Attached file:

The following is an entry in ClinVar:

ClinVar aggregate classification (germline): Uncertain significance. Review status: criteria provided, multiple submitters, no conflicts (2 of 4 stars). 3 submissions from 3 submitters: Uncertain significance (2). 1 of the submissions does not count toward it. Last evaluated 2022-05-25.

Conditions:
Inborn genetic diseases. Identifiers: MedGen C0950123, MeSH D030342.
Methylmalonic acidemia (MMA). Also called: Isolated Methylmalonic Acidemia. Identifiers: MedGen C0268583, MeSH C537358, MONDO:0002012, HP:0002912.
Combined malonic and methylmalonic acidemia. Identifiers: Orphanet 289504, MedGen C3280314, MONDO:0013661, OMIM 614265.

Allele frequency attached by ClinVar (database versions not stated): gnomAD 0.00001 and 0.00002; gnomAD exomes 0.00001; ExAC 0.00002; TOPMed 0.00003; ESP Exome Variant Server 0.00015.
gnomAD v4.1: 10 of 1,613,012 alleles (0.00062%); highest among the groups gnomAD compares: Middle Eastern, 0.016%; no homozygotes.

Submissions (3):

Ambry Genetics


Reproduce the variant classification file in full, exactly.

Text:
The following is an entry in ClinVar:

ClinVar aggregate classification (germline): Uncertain significance. Review status: criteria provided, multiple submitters, no conflicts (2 of 4 stars). 3 submissions from 3 submitters: Uncertain significance (2). 1 of the submissions does not count toward it. Last evaluated 2022-05-25.

Conditions:
Inborn genetic diseases. Identifiers: MedGen C0950123, MeSH D030342.
Methylmalonic acidemia (MMA). Also called: Isolated Methylmalonic Acidemia. Identifiers: MedGen C0268583, MeSH C537358, MONDO:0002012, HP:0002912.
Combined malonic and methylmalonic acidemia. Identifiers: Orphanet 289504, MedGen C3280314, MONDO:0013661, OMIM 614265.

Allele frequency attached by ClinVar (database versions not stated): gnomAD 0.00001 and 0.00002; gnomAD exomes 0.00001; ExAC 0.00002; TOPMed 0.00003; ESP Exome Variant Server 0.00015.
gnomAD v4.1: 10 of 1,613,012 alleles (0.00062%); highest among the groups gnomAD compares: Middle Eastern, 0.016%; no homozygotes.

Submissions (3):

Ambry Genetics